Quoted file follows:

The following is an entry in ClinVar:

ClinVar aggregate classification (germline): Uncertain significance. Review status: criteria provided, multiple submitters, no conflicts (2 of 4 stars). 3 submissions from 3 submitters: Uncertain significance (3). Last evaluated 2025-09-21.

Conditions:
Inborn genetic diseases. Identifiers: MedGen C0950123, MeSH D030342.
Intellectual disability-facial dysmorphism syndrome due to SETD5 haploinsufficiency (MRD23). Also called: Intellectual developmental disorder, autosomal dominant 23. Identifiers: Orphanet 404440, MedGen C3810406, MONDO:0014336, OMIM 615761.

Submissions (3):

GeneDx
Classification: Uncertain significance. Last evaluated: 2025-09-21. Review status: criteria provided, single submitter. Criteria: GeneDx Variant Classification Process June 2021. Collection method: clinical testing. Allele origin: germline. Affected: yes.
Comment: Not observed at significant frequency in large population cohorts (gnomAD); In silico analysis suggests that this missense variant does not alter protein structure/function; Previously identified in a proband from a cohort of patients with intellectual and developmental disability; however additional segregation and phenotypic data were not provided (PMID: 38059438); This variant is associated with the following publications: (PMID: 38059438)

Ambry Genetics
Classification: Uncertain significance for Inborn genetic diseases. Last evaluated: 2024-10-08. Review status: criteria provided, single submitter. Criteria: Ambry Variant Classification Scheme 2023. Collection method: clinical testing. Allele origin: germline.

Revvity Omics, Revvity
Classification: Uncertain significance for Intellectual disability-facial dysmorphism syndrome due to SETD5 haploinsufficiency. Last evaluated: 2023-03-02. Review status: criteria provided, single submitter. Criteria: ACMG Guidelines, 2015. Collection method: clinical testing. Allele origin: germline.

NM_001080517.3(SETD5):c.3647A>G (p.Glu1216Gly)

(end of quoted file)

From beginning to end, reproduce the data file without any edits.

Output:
The following is an entry in ClinVar:

ClinVar aggregate classification (germline): Uncertain significance. Review status: criteria provided, multiple submitters, no conflicts (2 of 4 stars). 3 submissions from 3 submitters: Uncertain significance (3). Last evaluated 2025-09-21.

Conditions:
Inborn genetic diseases. Identifiers: MedGen C0950123, MeSH D030342.
Intellectual disability-facial dysmorphism syndrome due to SETD5 haploinsufficiency (MRD23). Also called: Intellectual developmental disorder, autosomal dominant 23. Identifiers: Orphanet 404440, MedGen C3810406, MONDO:0014336, OMIM 615761.

Submissions (3):

GeneDx
Classification: Uncertain significance. Last evaluated: 2025-09-21. Review status: criteria provided, single submitter. Criteria: GeneDx Variant Classification Process June 2021. Collection method: clinical testing. Allele origin: germline. Affected: yes.
Comment: Not observed at significant frequency in large population cohorts (gnomAD); In silico analysis suggests that this missense variant does not alter protein structure/function; Previously identified in a proband from a cohort of patients with intellectual and developmental disability; however additional segregation and phenotypic data were not provided (PMID: 38059438); This variant is associated with the following publications: (PMID: 38059438)

Ambry Genetics
Classification: Uncertain significance for Inborn genetic diseases. Last evaluated: 2024-10-08. Review status: criteria provided, single submitter. Criteria: Ambry Variant Classification Scheme 2023. Collection method: clinical testing. Allele origin: germline.

Revvity Omics, Revvity
Classification: Uncertain significance for Intellectual disability-facial dysmorphism syndrome due to SETD5 haploinsufficiency. Last evaluated: 2023-03-02. Review status: criteria provided, single submitter. Criteria: ACMG Guidelines, 2015. Collection method: clinical testing. Allele origin: germline.

NM_001080517.3(SETD5):c.3647A>G (p.Glu1216Gly)